Mark-were there any sessions about the interplay between BTs and FFBS and issues such as integration, ethically challenged institutions and individuals and the role of yeshivos and BYs as forces for kiruv? R D Y Levine posted a report on Hirhurim that IMO should be of least cause for discussion and concern here,
Mark-The report was excellent. At the very least, we can see that many of the issues that we discuss here were considered important subjects for discussion at the convention.
I believe that much war story sharing occurs in the smaller sessions and in the numerous group gathering facilitated at the convention. What I am describing in this post are some take away points from the major Shabbos Addresses.
Good ideas, and, all the more so, Mitzvot, need proper implementation. So, in some appropriate way, the Torah Umesorah community has to be able to share war stories about how good implementation was achieved in practice. Otherwise, it can become something like a resolution a convention passes but nobody remembers later.
Your question raises an interesting point. The Rebbeim brought support for their points from Torah sources. How studies and anecdotes fit in to this world view is an interesting question.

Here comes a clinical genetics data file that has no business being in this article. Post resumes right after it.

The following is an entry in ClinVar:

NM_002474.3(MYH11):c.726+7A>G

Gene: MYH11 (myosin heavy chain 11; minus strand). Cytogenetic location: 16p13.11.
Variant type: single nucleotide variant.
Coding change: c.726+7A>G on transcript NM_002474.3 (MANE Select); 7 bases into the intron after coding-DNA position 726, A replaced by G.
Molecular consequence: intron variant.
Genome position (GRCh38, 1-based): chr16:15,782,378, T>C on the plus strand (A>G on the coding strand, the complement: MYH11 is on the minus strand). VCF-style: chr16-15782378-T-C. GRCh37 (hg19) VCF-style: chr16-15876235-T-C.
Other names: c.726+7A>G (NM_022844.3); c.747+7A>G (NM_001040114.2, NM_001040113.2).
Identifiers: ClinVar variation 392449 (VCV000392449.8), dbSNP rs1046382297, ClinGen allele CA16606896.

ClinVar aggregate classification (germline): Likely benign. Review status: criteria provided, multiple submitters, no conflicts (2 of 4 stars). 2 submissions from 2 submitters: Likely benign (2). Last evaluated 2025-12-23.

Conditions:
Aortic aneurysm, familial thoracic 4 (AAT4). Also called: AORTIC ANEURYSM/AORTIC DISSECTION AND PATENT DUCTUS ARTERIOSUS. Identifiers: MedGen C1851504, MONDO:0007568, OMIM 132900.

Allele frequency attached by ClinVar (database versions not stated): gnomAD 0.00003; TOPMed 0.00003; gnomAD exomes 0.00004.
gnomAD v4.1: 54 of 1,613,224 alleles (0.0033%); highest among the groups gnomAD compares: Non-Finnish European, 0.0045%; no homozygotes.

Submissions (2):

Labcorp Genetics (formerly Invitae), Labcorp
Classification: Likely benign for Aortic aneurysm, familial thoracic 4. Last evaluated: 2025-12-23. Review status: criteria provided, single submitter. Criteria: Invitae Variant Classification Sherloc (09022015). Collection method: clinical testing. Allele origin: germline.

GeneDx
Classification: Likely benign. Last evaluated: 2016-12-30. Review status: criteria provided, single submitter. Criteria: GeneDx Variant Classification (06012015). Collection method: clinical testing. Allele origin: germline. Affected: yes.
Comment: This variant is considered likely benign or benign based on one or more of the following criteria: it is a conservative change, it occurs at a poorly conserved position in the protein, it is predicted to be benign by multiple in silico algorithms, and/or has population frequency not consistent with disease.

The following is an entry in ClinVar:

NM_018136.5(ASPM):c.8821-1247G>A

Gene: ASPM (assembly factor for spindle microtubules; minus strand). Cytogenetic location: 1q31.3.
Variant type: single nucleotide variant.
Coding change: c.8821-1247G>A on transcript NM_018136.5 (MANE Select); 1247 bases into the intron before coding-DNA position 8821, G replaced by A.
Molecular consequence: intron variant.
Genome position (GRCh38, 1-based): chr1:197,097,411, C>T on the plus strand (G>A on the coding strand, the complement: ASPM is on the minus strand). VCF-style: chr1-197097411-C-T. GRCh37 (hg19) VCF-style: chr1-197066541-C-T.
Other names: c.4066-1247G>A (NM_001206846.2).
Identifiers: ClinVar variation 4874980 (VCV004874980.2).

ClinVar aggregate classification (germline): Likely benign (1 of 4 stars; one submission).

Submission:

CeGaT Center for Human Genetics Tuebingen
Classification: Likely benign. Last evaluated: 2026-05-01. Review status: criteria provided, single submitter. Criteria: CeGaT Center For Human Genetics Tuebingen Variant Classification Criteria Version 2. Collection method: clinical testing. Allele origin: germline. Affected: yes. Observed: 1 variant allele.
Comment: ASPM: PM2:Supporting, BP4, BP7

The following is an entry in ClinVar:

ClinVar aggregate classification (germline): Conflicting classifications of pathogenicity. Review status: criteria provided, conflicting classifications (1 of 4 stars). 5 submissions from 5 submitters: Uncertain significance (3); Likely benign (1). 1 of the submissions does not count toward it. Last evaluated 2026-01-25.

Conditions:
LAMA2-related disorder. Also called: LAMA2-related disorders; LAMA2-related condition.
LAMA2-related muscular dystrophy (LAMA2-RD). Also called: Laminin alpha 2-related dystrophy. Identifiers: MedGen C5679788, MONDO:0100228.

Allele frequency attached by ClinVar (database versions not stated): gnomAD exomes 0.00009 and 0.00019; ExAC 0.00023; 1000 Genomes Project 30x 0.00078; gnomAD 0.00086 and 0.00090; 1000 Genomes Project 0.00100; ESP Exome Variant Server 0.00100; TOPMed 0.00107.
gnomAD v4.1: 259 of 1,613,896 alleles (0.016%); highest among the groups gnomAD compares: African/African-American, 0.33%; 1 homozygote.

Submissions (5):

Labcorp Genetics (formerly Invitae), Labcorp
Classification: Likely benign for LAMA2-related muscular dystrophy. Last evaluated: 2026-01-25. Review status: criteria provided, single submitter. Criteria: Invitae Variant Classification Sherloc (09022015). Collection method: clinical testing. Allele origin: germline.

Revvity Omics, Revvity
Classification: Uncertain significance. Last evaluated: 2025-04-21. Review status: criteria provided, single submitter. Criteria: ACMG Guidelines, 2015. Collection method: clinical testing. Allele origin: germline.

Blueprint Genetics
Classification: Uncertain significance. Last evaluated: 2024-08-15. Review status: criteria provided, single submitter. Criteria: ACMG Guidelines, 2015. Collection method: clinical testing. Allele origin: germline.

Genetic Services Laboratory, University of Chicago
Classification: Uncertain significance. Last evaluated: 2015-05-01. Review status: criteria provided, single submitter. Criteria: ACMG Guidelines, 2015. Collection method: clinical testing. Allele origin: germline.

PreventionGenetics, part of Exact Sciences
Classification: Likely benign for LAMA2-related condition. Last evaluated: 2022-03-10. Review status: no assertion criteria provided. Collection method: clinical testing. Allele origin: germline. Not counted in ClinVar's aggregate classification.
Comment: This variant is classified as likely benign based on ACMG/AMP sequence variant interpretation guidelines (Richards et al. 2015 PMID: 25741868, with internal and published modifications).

We have to accept that we can’t always answer every question and a bad answer is worse than no answer
I really hope that this gets out there. When I was in HS, if the teacher couldn’t answer a question, she usually gave some silly non-answer and the implied party line was “Don’t ask such serious or deep questions”
Mark, I meant improvements made to fix things as noted in your list of bullet points above.
The success stories are the overwhelming growth of Torah in America and the resulting number of Ben Torahs. There were over 50 sessions I did not attend and I imagine you could find quite a few success stories among them.
Last night at ths Sholoshim of Rabbi Leibowitz it was said that there are over 5,000 students learning in Chofetz Chaim affiliated schools only. When Rabbi Leibowitz, there were a handful of Torah institutions in America.
I was talking to a Rabbi from Lakewood at the convention and he told me there are currently 6,500 learning there with an estimate of that growing to 10,000 in the next 3-5 years.
Growth in numbers is one measure of success. The true success of course will be when we all work together and bring all Jews closer to Hashem and bring Moshiach.
Were there any case studies or at least detailed accounts of success stories in this effort?